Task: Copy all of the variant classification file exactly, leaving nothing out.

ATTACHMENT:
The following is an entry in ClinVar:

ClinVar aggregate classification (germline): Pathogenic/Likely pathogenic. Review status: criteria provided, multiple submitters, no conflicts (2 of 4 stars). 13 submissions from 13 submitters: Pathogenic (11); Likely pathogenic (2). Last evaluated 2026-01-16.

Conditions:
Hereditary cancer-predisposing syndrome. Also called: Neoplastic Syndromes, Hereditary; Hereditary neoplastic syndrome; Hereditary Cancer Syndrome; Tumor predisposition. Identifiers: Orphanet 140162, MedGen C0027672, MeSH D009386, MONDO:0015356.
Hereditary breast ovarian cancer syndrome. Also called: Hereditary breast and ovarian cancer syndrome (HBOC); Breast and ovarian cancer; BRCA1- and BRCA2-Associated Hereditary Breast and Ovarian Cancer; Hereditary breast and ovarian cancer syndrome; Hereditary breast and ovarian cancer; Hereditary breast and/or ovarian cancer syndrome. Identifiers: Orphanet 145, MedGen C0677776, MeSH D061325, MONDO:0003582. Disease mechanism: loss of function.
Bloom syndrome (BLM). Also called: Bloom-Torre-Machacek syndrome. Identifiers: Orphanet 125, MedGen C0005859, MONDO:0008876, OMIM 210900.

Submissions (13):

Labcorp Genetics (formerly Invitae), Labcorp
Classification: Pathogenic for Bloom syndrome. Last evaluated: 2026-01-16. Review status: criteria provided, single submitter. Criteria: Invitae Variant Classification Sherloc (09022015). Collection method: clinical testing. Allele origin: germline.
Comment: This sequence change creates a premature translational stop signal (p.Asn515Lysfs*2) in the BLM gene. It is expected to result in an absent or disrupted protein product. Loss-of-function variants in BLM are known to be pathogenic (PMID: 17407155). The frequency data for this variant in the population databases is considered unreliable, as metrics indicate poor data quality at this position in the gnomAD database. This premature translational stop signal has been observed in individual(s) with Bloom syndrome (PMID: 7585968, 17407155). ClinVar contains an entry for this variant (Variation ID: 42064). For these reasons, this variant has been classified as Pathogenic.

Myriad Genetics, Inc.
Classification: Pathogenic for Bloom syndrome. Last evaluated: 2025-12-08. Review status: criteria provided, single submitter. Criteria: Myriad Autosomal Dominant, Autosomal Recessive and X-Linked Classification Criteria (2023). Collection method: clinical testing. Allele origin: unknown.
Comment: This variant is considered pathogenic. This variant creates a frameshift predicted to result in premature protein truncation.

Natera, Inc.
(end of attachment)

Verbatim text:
The following is an entry in ClinVar:

ClinVar aggregate classification (germline): Pathogenic/Likely pathogenic. Review status: criteria provided, multiple submitters, no conflicts (2 of 4 stars). 13 submissions from 13 submitters: Pathogenic (11); Likely pathogenic (2). Last evaluated 2026-01-16.

Conditions:
Hereditary cancer-predisposing syndrome. Also called: Neoplastic Syndromes, Hereditary; Hereditary neoplastic syndrome; Hereditary Cancer Syndrome; Tumor predisposition. Identifiers: Orphanet 140162, MedGen C0027672, MeSH D009386, MONDO:0015356.
Hereditary breast ovarian cancer syndrome. Also called: Hereditary breast and ovarian cancer syndrome (HBOC); Breast and ovarian cancer; BRCA1- and BRCA2-Associated Hereditary Breast and Ovarian Cancer; Hereditary breast and ovarian cancer syndrome; Hereditary breast and ovarian cancer; Hereditary breast and/or ovarian cancer syndrome. Identifiers: Orphanet 145, MedGen C0677776, MeSH D061325, MONDO:0003582. Disease mechanism: loss of function.
Bloom syndrome (BLM). Also called: Bloom-Torre-Machacek syndrome. Identifiers: Orphanet 125, MedGen C0005859, MONDO:0008876, OMIM 210900.

Submissions (13):

Labcorp Genetics (formerly Invitae), Labcorp
Classification: Pathogenic for Bloom syndrome. Last evaluated: 2026-01-16. Review status: criteria provided, single submitter. Criteria: Invitae Variant Classification Sherloc (09022015). Collection method: clinical testing. Allele origin: germline.
Comment: This sequence change creates a premature translational stop signal (p.Asn515Lysfs*2) in the BLM gene. It is expected to result in an absent or disrupted protein product. Loss-of-function variants in BLM are known to be pathogenic (PMID: 17407155). The frequency data for this variant in the population databases is considered unreliable, as metrics indicate poor data quality at this position in the gnomAD database. This premature translational stop signal has been observed in individual(s) with Bloom syndrome (PMID: 7585968, 17407155). ClinVar contains an entry for this variant (Variation ID: 42064). For these reasons, this variant has been classified as Pathogenic.

Myriad Genetics, Inc.
Classification: Pathogenic for Bloom syndrome. Last evaluated: 2025-12-08. Review status: criteria provided, single submitter. Criteria: Myriad Autosomal Dominant, Autosomal Recessive and X-Linked Classification Criteria (2023). Collection method: clinical testing. Allele origin: unknown.
Comment: This variant is considered pathogenic. This variant creates a frameshift predicted to result in premature protein truncation.

Natera, Inc.